Disabled activists who took direct action against a national newspaper – after it published untruthful Department for Work and Pensions (DWP) adverts praising its much-criticised universal credit benefit system – say a watchdog’s ruling has vindicated their activism.
The Advertising Standards Authority (ASA) yesterday (Wednesday) ruled that DWP adverts promoting universal credit (UC) – published in the Metro newspaper and on the MailOnline website at a cost to the government of £225,000 – had breached its rules.
ASA said claims made in the adverts – which deliberately did not include DWP logos, in order to disguise their origin and make them look like genuine news articles – were misleading and DWP had failed to prove they were true.
DWP’s plans to publish the adverts were first revealed in May after grassroots disabled activists with Disabled People Against Cuts Sheffield (DPAC Sheffield) obtained a leaked DWP memo.
The memo revealed that DWP had signed an agreement with the Metro free newspaper series to publish a nine-week series of advertising features on UC, which would “myth-bust the common inaccuracies reported on UC” and “explain what UC is and how it works in reality”.
When the adverts began to appear in the Metro, DPAC Sheffield launched a campaign of direct action that soon spread across the country – with union backing – with activists removing tens of thousands of copies of the Metro and recycling them.
They believe they removed more than 100,000 copies of the free paper from news-stands (pictured), while DPAC activists in London returned boxes full of Metros to DWP’s head office in Westminster.
DPAC Sheffield told Disability News Service yesterday that the adverts had been “designed to manipulate public perception” about UC.
David Hayes, from DPAC Sheffield, said the ruling vindicates the decision to take “radical militant action” in seizing copies of the Metro newspaper and taking them to be recycled.
He said: “This ruling confirms that these advertorials were indeed misleading government propaganda, in other words: lies.”
He called on the Metro to apologise and promise that the paper will “never use their position to spread lies like this ever again”.
He added: “We will ensure that the next government, when elected, will hold the people responsible for this mess to account.”
Most of yesterday’s coverage of the ASA ruling – although not a column by Guardian columnist Aditya Chakrabortty, who first revealed the existence of the memo in May – ignored the role played by disabled activists.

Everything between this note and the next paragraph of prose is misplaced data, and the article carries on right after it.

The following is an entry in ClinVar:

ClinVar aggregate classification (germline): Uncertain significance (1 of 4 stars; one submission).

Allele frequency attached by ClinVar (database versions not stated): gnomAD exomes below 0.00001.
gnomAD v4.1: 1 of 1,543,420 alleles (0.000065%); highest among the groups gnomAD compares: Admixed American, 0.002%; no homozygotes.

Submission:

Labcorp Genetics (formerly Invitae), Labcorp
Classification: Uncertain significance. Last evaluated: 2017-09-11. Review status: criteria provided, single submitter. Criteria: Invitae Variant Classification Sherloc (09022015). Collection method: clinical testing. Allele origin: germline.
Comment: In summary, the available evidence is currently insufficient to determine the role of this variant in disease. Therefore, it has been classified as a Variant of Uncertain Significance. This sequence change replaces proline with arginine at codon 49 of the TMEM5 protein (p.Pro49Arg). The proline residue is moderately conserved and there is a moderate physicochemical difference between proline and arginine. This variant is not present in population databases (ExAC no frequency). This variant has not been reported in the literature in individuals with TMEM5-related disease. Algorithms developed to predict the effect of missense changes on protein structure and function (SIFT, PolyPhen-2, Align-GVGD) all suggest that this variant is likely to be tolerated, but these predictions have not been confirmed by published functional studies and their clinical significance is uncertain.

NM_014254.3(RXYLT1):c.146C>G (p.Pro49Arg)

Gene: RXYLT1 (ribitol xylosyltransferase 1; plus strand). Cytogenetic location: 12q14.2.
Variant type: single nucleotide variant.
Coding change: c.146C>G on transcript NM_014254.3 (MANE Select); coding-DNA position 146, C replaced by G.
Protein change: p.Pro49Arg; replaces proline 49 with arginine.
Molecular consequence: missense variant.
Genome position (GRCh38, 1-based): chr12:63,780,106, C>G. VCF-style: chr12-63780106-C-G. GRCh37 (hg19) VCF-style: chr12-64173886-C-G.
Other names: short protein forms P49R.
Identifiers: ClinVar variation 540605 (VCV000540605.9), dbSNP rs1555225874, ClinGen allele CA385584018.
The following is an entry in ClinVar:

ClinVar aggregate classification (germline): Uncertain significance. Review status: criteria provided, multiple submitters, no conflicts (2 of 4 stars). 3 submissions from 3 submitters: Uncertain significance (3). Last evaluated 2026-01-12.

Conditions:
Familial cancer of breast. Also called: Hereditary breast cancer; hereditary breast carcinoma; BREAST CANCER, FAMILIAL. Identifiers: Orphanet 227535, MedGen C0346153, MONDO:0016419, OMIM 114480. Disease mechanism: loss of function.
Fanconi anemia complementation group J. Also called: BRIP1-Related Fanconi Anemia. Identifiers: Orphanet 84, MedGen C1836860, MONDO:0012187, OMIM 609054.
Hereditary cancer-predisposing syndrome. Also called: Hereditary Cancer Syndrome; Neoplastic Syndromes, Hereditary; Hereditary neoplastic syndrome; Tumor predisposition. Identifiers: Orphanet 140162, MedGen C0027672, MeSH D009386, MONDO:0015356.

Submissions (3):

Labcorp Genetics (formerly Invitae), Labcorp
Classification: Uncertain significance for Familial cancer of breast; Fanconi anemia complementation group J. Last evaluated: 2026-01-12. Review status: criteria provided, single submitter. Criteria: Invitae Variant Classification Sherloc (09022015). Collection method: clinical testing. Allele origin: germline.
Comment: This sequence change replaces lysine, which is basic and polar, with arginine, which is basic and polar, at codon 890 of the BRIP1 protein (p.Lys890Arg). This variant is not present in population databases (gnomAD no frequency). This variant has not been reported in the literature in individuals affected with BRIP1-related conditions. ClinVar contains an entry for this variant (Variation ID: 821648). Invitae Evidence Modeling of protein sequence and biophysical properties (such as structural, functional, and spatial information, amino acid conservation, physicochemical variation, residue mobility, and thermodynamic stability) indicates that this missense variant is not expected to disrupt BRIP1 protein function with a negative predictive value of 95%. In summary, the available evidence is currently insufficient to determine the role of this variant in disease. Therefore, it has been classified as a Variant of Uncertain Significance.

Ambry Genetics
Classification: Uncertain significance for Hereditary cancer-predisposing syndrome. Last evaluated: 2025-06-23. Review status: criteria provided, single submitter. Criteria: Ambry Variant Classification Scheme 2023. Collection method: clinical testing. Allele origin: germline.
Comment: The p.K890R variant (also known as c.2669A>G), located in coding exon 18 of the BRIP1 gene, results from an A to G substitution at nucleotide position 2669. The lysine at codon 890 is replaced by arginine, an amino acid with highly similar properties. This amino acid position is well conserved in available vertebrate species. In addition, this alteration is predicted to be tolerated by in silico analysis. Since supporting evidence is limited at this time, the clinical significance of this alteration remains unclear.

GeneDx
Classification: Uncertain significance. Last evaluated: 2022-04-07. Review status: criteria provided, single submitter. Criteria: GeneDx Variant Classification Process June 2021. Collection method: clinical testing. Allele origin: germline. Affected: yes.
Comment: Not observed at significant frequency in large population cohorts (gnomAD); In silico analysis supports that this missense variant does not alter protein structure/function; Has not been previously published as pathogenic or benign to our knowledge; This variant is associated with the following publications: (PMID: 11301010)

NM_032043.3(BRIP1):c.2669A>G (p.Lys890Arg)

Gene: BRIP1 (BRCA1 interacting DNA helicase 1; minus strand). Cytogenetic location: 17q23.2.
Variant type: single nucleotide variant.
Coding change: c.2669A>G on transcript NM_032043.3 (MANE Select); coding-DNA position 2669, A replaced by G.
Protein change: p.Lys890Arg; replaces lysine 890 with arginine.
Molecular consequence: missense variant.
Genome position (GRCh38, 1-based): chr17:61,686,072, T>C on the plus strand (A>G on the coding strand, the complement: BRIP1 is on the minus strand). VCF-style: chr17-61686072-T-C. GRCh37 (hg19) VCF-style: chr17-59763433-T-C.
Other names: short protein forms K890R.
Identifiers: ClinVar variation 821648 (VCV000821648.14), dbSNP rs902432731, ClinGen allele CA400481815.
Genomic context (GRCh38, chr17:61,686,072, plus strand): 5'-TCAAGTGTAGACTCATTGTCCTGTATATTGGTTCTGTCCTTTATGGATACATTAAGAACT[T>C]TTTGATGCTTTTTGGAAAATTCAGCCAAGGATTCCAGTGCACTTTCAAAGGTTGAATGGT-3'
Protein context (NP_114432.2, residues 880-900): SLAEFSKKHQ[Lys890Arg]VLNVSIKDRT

ASA said the DWP adverts breached rules including those on misleading advertising, exaggeration, substantiation (proving claims are true), qualification (clarifying claims), and recognition of marketing communications (making it clear that adverts are not editorial).
Of four concerns that ASA examined, following 44 individual complaints, three were upheld and another was partially upheld.
ASA looked at six Metro newspaper adverts and one that was published online. The adverts included claims about how well UC worked, the five-week delay in new claimants receiving their first payment, and whether UC helped people move into work faster.
It told DWP that four of the newspaper adverts and the online advert should not appear in the same form again, and that the department must in future “ensure that they held adequate evidence to substantiate the claims in their advertising”.
Disabled activists have repeatedly warned that universal credit – which combines six income-related benefits into one – is “toxic” and “rotten to the core”, with “soaring” rates of sanctions and foodbank use in areas where it has been introduced, and have repeatedly warned about its impact on disabled people.
The boss of a homeless charity that provides services just a short walk from the Tory party conference in Manchester told party members last month that UC was causing early deaths, addiction, mental distress and suicides, with claimants “at the end of their tether”.
Marsha de Cordova, Labour’s shadow minister for disabled people, has previously described UC as “a cruel and inhumane system that has left many disabled people destitute, unable to heat and light their homes and going without food”.
She raised the misleading UC adverts in prime minister’s questions in May, on the same day that Professor Philip Alston, the UN’s special rapporteur on extreme poverty and human rights, had condemned UC and accused the government of being in a “state of denial” about the impact of its policies.
The prime minister at the time, Theresa May, dismissed de Cordova’s concerns, instead praising DWP staff for their work.
De Cordova said yesterday: “My constituents have been driven to despair by universal credit, but the Tories would prefer to spend money on PR than any real change.”
She said the Tory government had spent £225,000 on an “inaccurate PR stunt to cover up the failure of universal credit, which has pushed countless into destitution”.
Labour has promised to scrap UC if it wins power at next month’s general election.
Metro – which is run by the company that owns the Daily Mail – had refused by noon today to say if it would apologise to victims of universal credit for its actions, and if it would return the money it made from the adverts to the tax-payer.
DWP has so far refused to apologise or say if the senior civil servants responsible for the advertising campaign would resign.
But a DWP spokesperson said: “We are disappointed with this decision and have responded to the Advertising Standards Authority.
“We consulted at length with the ASA as we created the adverts, which have explained to hundreds of thousands of people how universal credit is helping more than 2.5 million people across the country.”
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